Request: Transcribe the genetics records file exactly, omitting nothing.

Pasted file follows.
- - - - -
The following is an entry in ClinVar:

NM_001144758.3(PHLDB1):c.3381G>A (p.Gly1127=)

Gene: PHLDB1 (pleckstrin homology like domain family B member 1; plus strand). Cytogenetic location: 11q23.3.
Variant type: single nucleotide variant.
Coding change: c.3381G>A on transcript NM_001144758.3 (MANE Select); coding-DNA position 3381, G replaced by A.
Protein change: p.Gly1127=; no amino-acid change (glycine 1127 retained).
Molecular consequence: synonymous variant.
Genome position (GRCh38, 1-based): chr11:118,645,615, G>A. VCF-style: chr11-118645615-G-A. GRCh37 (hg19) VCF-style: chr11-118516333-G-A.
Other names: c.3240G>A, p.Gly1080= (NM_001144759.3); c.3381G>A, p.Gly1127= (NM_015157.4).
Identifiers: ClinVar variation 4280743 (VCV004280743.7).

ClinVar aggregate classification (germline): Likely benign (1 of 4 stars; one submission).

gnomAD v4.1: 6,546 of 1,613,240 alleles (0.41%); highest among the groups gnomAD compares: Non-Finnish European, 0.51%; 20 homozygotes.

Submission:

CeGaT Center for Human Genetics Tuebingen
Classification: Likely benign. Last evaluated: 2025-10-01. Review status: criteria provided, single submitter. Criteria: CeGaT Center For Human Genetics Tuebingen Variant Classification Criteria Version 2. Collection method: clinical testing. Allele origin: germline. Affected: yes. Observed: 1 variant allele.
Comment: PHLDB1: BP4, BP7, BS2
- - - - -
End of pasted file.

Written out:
The following is an entry in ClinVar:

NM_001144758.3(PHLDB1):c.3381G>A (p.Gly1127=)

Gene: PHLDB1 (pleckstrin homology like domain family B member 1; plus strand). Cytogenetic location: 11q23.3.
Variant type: single nucleotide variant.
Coding change: c.3381G>A on transcript NM_001144758.3 (MANE Select); coding-DNA position 3381, G replaced by A.
Protein change: p.Gly1127=; no amino-acid change (glycine 1127 retained).
Molecular consequence: synonymous variant.
Genome position (GRCh38, 1-based): chr11:118,645,615, G>A. VCF-style: chr11-118645615-G-A. GRCh37 (hg19) VCF-style: chr11-118516333-G-A.
Other names: c.3240G>A, p.Gly1080= (NM_001144759.3); c.3381G>A, p.Gly1127= (NM_015157.4).
Identifiers: ClinVar variation 4280743 (VCV004280743.7).

ClinVar aggregate classification (germline): Likely benign (1 of 4 stars; one submission).

gnomAD v4.1: 6,546 of 1,613,240 alleles (0.41%); highest among the groups gnomAD compares: Non-Finnish European, 0.51%; 20 homozygotes.

Submission:

CeGaT Center for Human Genetics Tuebingen
Classification: Likely benign. Last evaluated: 2025-10-01. Review status: criteria provided, single submitter. Criteria: CeGaT Center For Human Genetics Tuebingen Variant Classification Criteria Version 2. Collection method: clinical testing. Allele origin: germline. Affected: yes. Observed: 1 variant allele.
Comment: PHLDB1: BP4, BP7, BS2